Motorways are by far our safest roads for a variety of reasons. Separating vehicles going in different directions, and providing high capacity segregated routes onto and off them greatly reduces the capacity for smashes between vehicles travelling in different directions or from drivers misreading each other’s conduct at a junction. In addition no cyclist or pedestrian is allowed on them, removing the danger of conflict between a fast moving vehicle and a vulnerable person. Motorways are more like railways which also have better safety figures thanks to a ban on all pedestrians and cyclists from proximity to the track, and from seeking to keep trains moving in opposite directions on different track.
The main reasons A and B roads are so much more dangerous lies in three main areas. First, pedestrians and cyclists are allowed, and are very vulnerable to mistakes by drivers or by themselves when coming into conflict with vehicles. Second, many junctions lack capacity and are poorly designed, leading to crashes between vehicles seeking to use the same piece of road to go in different directions. Third, there is scope for vehicles to wander or overtake in the lane coming the other way, leading to potentially very dangerous crashes between vehicles travelling in opposite directions. On a 50 mph road this may mean a 100mph crash.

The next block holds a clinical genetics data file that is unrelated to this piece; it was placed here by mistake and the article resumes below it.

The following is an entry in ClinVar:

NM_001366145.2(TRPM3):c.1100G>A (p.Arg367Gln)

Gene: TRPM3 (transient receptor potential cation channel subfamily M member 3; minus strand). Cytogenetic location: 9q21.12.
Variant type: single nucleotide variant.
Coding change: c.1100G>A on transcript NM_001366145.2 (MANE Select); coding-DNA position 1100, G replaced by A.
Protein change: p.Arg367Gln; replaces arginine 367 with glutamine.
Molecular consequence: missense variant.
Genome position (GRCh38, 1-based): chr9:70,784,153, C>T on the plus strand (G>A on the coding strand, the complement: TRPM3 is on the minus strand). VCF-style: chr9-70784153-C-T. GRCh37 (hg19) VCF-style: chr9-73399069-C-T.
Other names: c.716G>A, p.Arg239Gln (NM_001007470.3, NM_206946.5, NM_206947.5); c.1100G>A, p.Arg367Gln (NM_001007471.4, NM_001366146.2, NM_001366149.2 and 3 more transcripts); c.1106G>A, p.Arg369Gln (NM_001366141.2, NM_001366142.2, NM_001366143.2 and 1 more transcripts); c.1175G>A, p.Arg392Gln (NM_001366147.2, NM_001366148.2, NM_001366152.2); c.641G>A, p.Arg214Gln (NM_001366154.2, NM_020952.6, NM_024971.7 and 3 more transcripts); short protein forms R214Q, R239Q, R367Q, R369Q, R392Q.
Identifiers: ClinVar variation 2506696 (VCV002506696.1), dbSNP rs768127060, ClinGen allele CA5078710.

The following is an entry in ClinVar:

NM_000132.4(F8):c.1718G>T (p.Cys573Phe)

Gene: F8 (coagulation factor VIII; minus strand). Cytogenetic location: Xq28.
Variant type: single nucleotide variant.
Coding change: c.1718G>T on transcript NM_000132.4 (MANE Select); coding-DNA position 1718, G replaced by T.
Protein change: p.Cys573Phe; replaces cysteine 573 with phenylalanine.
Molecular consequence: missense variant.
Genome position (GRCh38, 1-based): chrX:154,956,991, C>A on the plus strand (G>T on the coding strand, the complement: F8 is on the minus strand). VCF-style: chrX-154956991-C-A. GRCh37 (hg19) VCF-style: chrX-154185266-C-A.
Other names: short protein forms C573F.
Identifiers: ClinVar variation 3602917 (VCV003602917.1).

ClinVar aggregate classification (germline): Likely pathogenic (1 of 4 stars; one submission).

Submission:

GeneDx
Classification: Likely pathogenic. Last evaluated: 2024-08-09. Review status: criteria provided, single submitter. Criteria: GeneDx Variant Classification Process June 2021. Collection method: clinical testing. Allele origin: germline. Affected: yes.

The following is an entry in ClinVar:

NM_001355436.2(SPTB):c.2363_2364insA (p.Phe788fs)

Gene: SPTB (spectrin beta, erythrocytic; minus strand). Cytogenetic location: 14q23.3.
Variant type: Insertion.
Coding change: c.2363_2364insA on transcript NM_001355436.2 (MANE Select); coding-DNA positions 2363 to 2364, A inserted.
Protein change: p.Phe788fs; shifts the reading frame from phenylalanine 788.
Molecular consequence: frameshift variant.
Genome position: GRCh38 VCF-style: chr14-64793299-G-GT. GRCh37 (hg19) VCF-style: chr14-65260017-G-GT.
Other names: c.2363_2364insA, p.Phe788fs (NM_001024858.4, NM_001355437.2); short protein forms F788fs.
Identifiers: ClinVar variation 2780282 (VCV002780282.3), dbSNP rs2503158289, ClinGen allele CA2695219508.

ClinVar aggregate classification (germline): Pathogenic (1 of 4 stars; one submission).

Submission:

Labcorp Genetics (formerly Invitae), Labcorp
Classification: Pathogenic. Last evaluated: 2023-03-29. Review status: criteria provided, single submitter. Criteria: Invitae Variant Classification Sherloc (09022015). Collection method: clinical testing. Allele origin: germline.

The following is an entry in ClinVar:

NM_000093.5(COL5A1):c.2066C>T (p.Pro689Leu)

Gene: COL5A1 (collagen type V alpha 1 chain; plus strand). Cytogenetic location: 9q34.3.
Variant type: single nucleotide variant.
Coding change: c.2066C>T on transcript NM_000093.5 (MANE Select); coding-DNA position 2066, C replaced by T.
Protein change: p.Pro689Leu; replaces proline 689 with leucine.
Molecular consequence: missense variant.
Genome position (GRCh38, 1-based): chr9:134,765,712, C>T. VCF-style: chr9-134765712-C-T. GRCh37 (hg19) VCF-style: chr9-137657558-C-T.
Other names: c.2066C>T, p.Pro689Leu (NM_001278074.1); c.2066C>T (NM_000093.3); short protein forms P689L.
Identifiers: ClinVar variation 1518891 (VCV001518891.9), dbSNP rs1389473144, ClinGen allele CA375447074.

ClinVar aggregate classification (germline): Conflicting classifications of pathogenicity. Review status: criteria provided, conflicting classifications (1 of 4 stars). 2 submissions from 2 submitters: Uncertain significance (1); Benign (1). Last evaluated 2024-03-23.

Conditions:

Most of these A and B rods are under the control of Council Highway departments. They have options under national legislation and grant schemes to make improvements in each of these areas to cut accidents. As with motorways the first necessity is to increase overall capacity to reduce tensions and conflicts between vehicles. Pedestrians and cyclists deserve better treatment through the provision of dedicated cycleways and footpaths that avoid main A and B roads to cut conflict with vehicles. Junctions need review. Wherever possible roundabouts should be used rather than traffic lights, as that ensures all vehicles are heading in the same direction of flow and not meeting head on. Where there are signal controlled junctions they should where possible be reconfigured to provide segregated right hand turning lanes with short filter light phases where traffic is sensed by intelligent lights as waiting. Priority should be afforded with plenty of green light phase for the main road which should allow flow in both directions at the same time with right turning traffic held. On straight stretches of potentially fast road there should be consideration to painting a third overtaking lane where there is sufficient width allowing alternate overtaking by vehicles in opposite directions to cut frustration and dangerous overtaking.